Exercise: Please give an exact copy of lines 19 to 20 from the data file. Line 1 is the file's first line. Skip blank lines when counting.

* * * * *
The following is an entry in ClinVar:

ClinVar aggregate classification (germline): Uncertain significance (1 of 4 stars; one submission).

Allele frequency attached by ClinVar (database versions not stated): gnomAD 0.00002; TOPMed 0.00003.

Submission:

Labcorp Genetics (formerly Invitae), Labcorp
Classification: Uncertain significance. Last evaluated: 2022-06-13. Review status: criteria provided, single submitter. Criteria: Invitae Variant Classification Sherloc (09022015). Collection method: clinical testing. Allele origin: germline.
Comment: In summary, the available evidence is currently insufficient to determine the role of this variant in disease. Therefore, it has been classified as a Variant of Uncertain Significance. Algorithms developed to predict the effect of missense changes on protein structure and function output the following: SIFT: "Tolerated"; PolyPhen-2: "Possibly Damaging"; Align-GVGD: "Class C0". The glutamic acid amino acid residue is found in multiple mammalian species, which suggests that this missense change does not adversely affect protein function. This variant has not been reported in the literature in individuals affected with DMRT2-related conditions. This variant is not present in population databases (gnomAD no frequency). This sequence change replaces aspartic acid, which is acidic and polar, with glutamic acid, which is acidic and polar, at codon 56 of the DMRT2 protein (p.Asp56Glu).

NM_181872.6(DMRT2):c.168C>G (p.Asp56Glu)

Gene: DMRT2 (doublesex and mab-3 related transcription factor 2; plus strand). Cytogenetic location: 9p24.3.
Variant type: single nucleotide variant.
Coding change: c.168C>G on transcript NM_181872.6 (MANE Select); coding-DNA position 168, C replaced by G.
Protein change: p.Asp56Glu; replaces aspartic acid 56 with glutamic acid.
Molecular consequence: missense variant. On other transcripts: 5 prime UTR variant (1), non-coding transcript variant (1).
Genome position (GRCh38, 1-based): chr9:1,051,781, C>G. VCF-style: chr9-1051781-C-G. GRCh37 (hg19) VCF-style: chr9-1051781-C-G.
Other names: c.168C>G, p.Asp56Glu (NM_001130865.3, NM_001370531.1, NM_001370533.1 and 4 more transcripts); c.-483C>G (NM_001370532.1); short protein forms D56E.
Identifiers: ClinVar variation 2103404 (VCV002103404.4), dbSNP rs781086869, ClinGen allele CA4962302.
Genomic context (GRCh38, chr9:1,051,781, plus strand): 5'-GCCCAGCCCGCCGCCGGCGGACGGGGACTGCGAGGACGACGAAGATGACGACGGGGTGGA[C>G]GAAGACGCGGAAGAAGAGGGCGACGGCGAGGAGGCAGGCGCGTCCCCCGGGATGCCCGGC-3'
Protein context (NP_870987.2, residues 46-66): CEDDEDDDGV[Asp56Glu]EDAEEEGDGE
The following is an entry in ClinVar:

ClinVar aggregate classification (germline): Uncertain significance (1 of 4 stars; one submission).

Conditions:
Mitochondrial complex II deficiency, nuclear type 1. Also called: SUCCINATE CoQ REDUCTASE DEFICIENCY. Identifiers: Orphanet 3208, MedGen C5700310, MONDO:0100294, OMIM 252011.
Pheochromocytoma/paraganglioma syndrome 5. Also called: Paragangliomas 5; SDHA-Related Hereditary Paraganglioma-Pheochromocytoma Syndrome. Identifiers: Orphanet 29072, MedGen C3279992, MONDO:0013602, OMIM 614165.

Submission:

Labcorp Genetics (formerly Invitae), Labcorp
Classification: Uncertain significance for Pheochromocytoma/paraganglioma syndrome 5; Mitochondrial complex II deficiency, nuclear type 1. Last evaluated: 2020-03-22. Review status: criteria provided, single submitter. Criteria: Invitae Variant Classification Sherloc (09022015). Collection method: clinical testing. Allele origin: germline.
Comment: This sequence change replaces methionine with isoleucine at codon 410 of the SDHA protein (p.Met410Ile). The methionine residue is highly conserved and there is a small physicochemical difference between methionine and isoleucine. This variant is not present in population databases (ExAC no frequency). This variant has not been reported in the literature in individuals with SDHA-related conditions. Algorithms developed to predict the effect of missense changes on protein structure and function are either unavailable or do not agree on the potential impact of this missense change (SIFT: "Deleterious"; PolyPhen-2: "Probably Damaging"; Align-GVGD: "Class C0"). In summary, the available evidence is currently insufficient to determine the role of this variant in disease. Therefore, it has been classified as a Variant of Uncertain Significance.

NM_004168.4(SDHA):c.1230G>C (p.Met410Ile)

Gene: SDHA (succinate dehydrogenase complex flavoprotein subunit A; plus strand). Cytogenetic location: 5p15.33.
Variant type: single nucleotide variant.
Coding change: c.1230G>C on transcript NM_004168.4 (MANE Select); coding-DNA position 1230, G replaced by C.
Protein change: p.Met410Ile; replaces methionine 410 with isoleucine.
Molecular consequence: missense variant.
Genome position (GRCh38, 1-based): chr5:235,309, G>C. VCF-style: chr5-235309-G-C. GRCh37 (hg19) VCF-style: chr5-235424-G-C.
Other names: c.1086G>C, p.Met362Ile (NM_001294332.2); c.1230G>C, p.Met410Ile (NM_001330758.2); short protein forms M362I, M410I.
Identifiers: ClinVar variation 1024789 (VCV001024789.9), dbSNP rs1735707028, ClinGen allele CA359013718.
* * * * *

The following is an entry in ClinVar:

ClinVar aggregate classification (germline): Uncertain significance (1 of 4 stars; one submission).